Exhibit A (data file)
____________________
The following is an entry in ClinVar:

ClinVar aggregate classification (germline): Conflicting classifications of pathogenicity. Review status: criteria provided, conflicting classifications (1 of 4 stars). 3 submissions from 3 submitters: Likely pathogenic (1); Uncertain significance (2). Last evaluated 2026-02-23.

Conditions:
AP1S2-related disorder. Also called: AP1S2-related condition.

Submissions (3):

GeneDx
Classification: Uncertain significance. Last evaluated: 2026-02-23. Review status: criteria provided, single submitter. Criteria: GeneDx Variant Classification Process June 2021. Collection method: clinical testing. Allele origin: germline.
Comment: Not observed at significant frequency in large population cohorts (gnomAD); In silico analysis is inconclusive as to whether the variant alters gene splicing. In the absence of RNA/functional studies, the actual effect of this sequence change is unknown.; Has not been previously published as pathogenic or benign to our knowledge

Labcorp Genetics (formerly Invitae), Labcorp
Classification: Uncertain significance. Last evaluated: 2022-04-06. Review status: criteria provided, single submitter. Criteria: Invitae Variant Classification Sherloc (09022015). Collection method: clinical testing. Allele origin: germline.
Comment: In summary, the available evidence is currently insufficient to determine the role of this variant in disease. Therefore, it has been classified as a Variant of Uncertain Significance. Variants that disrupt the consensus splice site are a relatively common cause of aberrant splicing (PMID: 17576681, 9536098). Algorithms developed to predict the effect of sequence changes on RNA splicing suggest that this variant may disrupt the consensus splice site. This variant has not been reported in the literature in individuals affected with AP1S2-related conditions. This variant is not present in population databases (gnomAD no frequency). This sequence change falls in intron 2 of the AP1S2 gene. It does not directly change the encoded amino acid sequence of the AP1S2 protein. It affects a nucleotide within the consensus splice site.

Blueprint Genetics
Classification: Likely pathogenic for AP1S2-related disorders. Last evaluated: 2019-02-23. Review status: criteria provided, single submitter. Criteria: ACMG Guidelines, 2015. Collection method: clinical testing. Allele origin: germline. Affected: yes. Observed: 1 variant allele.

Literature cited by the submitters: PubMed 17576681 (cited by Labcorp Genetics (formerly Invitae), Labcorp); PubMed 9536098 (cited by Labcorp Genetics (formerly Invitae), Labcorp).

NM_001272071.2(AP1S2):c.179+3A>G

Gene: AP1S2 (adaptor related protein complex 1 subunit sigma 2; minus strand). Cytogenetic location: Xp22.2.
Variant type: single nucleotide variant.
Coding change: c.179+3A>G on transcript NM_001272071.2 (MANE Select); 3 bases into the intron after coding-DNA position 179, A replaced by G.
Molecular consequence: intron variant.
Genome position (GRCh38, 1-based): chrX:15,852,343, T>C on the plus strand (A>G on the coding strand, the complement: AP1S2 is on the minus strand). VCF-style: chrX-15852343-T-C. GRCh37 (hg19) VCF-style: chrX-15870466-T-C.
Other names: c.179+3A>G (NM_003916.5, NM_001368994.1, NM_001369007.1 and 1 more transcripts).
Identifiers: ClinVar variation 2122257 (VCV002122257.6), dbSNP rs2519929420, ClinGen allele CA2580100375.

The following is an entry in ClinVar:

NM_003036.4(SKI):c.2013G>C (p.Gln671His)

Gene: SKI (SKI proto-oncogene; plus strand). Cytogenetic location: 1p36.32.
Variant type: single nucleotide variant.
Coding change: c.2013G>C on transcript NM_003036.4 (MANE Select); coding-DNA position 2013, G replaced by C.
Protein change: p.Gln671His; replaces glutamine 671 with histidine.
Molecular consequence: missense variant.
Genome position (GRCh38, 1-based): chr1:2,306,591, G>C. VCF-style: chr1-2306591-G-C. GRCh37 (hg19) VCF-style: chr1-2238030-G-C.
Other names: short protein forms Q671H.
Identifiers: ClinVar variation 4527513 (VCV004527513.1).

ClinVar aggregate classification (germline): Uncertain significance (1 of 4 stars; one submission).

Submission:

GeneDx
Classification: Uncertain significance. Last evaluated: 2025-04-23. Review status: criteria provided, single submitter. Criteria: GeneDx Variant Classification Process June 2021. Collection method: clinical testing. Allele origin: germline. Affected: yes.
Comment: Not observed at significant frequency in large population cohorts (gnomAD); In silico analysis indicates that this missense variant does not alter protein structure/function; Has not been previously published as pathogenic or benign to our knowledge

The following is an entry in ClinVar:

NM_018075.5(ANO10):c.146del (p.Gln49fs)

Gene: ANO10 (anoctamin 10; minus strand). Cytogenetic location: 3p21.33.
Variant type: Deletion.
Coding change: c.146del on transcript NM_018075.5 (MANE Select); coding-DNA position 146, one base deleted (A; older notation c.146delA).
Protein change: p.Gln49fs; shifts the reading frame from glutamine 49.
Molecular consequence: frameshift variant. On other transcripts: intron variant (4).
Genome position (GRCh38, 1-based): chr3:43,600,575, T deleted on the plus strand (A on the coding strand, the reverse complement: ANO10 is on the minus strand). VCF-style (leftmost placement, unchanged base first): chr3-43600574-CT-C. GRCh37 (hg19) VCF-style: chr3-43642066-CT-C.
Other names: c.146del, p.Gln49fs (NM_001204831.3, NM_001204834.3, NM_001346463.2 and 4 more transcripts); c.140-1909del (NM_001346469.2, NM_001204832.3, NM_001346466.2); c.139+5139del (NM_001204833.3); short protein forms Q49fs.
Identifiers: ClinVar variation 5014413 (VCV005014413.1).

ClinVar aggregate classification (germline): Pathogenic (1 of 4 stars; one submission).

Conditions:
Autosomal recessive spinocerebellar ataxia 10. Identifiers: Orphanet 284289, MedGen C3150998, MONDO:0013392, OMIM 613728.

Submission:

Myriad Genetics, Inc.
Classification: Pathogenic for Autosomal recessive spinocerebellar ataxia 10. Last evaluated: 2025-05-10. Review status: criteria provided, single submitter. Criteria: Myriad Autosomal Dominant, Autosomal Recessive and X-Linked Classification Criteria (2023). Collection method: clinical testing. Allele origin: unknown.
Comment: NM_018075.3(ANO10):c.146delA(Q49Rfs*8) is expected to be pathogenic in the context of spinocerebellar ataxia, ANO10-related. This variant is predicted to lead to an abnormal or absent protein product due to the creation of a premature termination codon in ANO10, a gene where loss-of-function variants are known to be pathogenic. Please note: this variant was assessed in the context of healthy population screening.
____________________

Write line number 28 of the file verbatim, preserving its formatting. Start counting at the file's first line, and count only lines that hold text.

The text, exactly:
Protein change: p.Gln671His; replaces glutamine 671 with histidine.